She discussed subsection 3(d). Sakeliga raised the concern around perpetual expropriation where a beneficiary of expropriation or land reform could have their land taken away for no compensation. This would be extremely unfair. Du Toit v Minister of Transport stated that the state should start with market value. The state investment value was subtracted and where the difference was less or nil in terms of market value, nil compensation would be acceptable. That rendered this clause superfluous because it was already legislated in such a way that it would apply.
She discussed subsection 3 (e). There was no reason why this would warrant nil compensation. Would this qualify after it was already earmarked for expropriation? Or would it be expropriated because it posed a health risk? Why would government burden itself? Who determined the risk? What degree of risk qualified? What about illegal dumping sites? Do they qualify? A quantifiable risk should be stipulated to and the costs to remedy should exceed the market value to justify this. She emphasised again that this entire clause was unconstitutional as these amendments were not made in the constitutional amendment of section 25. As such, it could not be legislated through the backdoor as a constitutional amendment.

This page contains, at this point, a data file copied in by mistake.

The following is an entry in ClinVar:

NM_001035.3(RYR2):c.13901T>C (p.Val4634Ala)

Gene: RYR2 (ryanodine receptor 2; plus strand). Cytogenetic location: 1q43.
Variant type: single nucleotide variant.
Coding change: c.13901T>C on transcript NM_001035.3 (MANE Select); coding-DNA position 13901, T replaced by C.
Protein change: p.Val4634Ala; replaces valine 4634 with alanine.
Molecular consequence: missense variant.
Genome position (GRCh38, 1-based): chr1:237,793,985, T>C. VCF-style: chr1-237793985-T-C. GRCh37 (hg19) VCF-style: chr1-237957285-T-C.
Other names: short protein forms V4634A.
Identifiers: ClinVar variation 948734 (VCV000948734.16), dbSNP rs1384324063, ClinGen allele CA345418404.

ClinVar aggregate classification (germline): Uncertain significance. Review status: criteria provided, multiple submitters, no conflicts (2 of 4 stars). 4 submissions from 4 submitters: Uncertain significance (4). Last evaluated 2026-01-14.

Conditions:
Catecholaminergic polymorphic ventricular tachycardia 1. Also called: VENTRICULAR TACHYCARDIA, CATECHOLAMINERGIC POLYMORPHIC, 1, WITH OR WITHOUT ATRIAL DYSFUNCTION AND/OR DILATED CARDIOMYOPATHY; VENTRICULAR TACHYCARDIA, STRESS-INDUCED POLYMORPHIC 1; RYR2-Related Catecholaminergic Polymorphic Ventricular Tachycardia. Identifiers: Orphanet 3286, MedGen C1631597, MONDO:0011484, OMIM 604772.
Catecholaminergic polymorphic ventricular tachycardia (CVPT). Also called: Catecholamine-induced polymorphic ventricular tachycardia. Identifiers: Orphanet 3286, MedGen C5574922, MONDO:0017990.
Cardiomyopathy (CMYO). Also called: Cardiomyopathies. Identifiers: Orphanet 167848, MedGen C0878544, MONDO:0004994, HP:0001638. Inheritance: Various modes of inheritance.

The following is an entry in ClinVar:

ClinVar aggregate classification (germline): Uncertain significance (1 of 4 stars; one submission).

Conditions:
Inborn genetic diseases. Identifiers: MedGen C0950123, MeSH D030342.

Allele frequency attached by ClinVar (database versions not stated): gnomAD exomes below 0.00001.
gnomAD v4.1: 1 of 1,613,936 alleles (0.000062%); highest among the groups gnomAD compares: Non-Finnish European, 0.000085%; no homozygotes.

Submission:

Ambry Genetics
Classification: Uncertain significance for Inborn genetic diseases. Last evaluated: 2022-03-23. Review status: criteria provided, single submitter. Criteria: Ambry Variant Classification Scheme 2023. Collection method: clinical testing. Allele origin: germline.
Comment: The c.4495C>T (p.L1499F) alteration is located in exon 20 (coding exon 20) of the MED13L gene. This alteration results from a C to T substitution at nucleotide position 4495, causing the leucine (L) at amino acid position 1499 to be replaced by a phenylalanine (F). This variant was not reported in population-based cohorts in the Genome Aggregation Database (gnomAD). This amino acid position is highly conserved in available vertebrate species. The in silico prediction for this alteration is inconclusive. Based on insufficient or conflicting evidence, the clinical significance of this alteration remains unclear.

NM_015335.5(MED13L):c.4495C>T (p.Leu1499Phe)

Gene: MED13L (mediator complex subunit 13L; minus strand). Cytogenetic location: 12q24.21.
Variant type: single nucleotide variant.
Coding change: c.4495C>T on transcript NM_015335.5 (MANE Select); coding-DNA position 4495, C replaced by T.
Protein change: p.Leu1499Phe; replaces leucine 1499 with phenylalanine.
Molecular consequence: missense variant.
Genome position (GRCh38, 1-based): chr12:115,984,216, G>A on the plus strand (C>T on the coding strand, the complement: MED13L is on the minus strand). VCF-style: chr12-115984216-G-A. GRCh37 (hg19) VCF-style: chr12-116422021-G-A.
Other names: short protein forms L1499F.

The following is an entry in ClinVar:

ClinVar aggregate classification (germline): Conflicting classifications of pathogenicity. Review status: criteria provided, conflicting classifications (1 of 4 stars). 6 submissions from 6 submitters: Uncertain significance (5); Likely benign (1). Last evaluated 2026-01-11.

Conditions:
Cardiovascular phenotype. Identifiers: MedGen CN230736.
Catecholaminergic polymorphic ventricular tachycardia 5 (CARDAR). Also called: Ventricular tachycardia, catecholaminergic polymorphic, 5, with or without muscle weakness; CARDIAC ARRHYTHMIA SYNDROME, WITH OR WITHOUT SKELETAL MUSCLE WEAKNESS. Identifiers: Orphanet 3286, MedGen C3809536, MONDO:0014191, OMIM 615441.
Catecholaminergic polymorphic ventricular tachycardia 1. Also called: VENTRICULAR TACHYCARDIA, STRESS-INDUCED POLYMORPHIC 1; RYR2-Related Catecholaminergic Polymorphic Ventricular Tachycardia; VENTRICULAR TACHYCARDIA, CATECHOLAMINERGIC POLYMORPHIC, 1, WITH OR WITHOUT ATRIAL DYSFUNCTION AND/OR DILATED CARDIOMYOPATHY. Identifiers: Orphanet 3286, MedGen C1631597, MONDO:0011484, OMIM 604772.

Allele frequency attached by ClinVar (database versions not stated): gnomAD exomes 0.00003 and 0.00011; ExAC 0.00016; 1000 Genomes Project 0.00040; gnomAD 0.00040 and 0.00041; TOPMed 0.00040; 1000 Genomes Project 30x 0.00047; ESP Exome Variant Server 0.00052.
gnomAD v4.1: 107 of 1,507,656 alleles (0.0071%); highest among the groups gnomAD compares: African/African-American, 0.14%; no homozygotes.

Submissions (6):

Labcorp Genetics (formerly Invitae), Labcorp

She discussed clause 12 (4). Sakeliga believed that this gave persons with inferior claims more rights to the property than the owner. This was problematic. She agreed. Attempting to address an administrative mess, like the processing of claims, through legislation was unacceptable. There we 20 000 outstanding claims that needed to be processed. This clause would have no effect on that. It would just reduce rights. It was her opinion that this clause should be removed.